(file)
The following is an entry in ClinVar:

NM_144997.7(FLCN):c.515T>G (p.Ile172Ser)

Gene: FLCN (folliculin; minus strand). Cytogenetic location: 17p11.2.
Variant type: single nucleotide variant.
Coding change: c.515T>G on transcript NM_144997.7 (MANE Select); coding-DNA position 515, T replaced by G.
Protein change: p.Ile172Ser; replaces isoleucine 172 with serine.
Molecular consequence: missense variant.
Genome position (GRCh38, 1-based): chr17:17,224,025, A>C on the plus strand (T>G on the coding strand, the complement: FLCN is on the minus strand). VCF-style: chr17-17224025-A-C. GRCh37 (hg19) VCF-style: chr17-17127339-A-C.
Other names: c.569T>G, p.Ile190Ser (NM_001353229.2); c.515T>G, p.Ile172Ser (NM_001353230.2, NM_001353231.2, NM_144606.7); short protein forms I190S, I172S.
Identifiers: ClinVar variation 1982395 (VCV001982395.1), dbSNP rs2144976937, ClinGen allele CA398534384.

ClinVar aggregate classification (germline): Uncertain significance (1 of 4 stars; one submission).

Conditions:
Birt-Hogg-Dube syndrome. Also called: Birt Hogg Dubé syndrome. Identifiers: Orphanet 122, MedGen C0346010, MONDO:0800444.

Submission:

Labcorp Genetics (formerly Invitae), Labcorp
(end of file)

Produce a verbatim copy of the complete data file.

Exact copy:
The following is an entry in ClinVar:

NM_144997.7(FLCN):c.515T>G (p.Ile172Ser)

Gene: FLCN (folliculin; minus strand). Cytogenetic location: 17p11.2.
Variant type: single nucleotide variant.
Coding change: c.515T>G on transcript NM_144997.7 (MANE Select); coding-DNA position 515, T replaced by G.
Protein change: p.Ile172Ser; replaces isoleucine 172 with serine.
Molecular consequence: missense variant.
Genome position (GRCh38, 1-based): chr17:17,224,025, A>C on the plus strand (T>G on the coding strand, the complement: FLCN is on the minus strand). VCF-style: chr17-17224025-A-C. GRCh37 (hg19) VCF-style: chr17-17127339-A-C.
Other names: c.569T>G, p.Ile190Ser (NM_001353229.2); c.515T>G, p.Ile172Ser (NM_001353230.2, NM_001353231.2, NM_144606.7); short protein forms I190S, I172S.
Identifiers: ClinVar variation 1982395 (VCV001982395.1), dbSNP rs2144976937, ClinGen allele CA398534384.

ClinVar aggregate classification (germline): Uncertain significance (1 of 4 stars; one submission).

Conditions:
Birt-Hogg-Dube syndrome. Also called: Birt Hogg Dubé syndrome. Identifiers: Orphanet 122, MedGen C0346010, MONDO:0800444.

Submission:

Labcorp Genetics (formerly Invitae), Labcorp